The UNC System Can—and Should—Be More Open with the Public

The UNC system needs to improve its transparency—an argument that the Martin Center has been making for about as long as it has been in existence. More specifically, the UNC system and the Boards of Trustees (BOT) of each of the 16 universities should have some key information more readily accessible to the public.  By … Continue reading “The UNC System Can—and Should—Be More Open with the Public”


Surprise: The UNC System is Moving!

Last week, the UNC Board of Governors met at NC State’s Hunt Library for its November meeting. In meeting at one of its constituent institutions, the Board is returning to a tradition that was put on hold during COVID: occasionally traveling to each institution in turn in order for Governors to engage with each campus. … Continue reading “Surprise: The UNC System is Moving!”


Did You Know? The UNC-Chapel Hill Board of Trustees Voted Against Ending Discrimination in University Admissions

Last week, the UNC-Chapel Hill Board of Trustees considered a resolution to end discrimination and special preferences in all the university’s activities. The Board ultimately rejected the resolution, but it has already sparked public discussion around the state. On Nov. 4, 2021, UNC-CH Trustee Marty Kotis offered the following resolution: “The university shall not discriminate … Continue reading “Did You Know? The UNC-Chapel Hill Board of Trustees Voted Against Ending Discrimination in University Admissions”


Is it Time to Rethink Tenure?

In a recent article for the Martin Center, Duke professor Mike Munger asked an important question: should “a political board composed of nonacademics…be empowered to evaluate faculty proposals on hiring and curriculum in the first place?” He argued that, in practice, boards have already ceded that authority. For many years, shared governance, at least on … Continue reading “Is it Time to Rethink Tenure?”


Academic Freedom and Tenure: It’s More Complicated Than People Think

This essay is based on a talk given by Professor Munger at a Martin Center luncheon on July 15, 2021. What is academic freedom, and who has it? The question is raised by the recent controversy sparked by a process that is usually boring and bureaucratic: an academic tenure case. Nikole Hannah-Jones, Hussman School of … Continue reading “Academic Freedom and Tenure: It’s More Complicated Than People Think”


Did You Know? New UNC-Chapel Hill Board of Trustees Members

There are six new members on the Board of Trustees at UNC-Chapel Hill.  The new members are: Rob Bryan III Perrin Jones Malcolm K. Turner Ramsey White Marty Kotis  Vinay Patel Patel was appointed by House Speaker Tim Moore, and Kotis was appointed by North Carolina Senate leader Phil Berger. The other four members were … Continue reading “Did You Know? New UNC-Chapel Hill Board of Trustees Members”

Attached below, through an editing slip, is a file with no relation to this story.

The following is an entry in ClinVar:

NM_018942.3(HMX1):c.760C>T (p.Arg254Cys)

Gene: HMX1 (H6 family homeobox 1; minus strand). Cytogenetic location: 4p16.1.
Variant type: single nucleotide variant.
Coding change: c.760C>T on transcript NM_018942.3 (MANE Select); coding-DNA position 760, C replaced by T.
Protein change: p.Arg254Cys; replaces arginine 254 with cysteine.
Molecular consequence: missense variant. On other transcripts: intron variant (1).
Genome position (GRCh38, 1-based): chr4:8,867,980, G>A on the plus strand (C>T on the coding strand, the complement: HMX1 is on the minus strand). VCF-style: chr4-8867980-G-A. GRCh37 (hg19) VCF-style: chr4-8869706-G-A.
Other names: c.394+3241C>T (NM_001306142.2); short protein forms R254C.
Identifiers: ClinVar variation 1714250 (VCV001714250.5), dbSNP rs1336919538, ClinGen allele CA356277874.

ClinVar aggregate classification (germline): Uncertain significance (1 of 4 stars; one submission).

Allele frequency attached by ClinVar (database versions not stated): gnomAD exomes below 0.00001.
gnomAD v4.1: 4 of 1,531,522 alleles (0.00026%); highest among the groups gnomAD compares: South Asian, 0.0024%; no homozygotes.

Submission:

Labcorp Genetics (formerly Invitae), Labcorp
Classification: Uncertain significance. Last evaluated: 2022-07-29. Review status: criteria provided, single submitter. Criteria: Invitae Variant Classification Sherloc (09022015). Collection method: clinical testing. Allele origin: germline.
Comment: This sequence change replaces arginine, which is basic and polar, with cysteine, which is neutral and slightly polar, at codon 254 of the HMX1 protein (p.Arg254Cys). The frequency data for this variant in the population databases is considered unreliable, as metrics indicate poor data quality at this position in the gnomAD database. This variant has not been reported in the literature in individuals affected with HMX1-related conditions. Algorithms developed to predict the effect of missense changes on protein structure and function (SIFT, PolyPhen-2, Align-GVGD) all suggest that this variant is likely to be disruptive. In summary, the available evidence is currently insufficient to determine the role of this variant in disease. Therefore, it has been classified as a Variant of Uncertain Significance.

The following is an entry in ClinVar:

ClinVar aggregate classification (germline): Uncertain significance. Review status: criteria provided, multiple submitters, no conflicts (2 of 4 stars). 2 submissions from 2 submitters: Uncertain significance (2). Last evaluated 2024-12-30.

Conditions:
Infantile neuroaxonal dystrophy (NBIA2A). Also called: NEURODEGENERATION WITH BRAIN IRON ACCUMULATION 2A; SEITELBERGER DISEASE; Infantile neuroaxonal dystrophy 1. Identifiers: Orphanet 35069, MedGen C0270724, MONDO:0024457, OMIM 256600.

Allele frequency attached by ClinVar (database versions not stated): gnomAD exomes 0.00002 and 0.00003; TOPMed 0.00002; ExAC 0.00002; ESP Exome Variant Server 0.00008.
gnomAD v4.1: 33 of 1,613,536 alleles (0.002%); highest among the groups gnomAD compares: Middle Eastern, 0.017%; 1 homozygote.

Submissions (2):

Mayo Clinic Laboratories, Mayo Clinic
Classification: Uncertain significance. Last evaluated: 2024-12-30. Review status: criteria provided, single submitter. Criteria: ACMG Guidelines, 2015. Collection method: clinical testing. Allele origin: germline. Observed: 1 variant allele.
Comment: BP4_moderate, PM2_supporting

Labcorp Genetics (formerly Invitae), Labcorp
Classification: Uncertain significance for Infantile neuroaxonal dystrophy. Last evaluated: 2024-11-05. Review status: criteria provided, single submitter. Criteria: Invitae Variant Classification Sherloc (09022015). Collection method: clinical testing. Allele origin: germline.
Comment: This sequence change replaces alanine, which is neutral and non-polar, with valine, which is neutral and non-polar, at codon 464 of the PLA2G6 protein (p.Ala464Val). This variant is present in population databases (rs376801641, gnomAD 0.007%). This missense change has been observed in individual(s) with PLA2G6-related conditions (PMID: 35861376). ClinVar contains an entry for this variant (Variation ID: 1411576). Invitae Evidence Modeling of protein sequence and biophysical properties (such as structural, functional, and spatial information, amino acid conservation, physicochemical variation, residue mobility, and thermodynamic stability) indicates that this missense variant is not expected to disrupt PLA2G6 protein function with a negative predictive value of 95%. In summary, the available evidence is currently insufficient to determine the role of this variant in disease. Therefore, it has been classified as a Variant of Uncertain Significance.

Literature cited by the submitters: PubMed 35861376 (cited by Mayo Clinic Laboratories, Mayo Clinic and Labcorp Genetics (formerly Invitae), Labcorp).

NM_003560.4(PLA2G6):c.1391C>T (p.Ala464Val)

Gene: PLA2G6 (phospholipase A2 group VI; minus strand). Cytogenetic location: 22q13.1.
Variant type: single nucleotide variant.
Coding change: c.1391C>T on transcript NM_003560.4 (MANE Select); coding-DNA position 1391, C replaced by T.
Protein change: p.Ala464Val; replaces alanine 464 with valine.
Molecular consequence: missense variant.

On Boiling Frogs And Forked Tongues: Alumni Fight Back at Davidson

At Davidson College, the frog finally realized that it’s being slowly cooked alive. As the theory goes, if you put a frog into boiling water, it will immediately jump out, but if you put it in lukewarm water and gradually raise the heat, it will not realize what is happening until it’s too late. The … Continue reading “On Boiling Frogs And Forked Tongues: Alumni Fight Back at Davidson”


Why Don’t Governing Boards Rein in College Costs?

Public higher education was once America’s great enabler, permitting young people from lower-class backgrounds to attend college for very little money and to rise as far as their abilities and drives would take them. That may no longer be the case, according to economists James Koch and Richard Cebula. In their 2020 book, Runaway College … Continue reading “Why Don’t Governing Boards Rein in College Costs?”


It’s Not About ‘Politics’—The Brouhaha over Nikole Hannah-Jones

Last week, the University of North Carolina-Chapel Hill Board of Trustees came under fire for “viewpoint discrimination” over its decision not to offer tenure to Nikole Hannah-Jones, who will join UNC’s Hussman School of Journalism in July. An anonymous source reported that the decision was “a very political thing.” But politics needn’t have come into … Continue reading “It’s Not About ‘Politics’—The Brouhaha over Nikole Hannah-Jones”


UNC’s 1619 Project Hire: A Case Study of Failed University Governance

The recent hiring of New York Times columnist Nikole Hannah-Jones as a faculty member in UNC-Chapel Hill’s Hussman School of Journalism raises serious red flags about how the university is being run. Last week, the Martin Center’s Jay Schalin reported on Hannah-Jones’s appointment to the Knight Chair in Race and Investigative Journalism at UNC. Hannah-Jones … Continue reading “UNC’s 1619 Project Hire: A Case Study of Failed University Governance”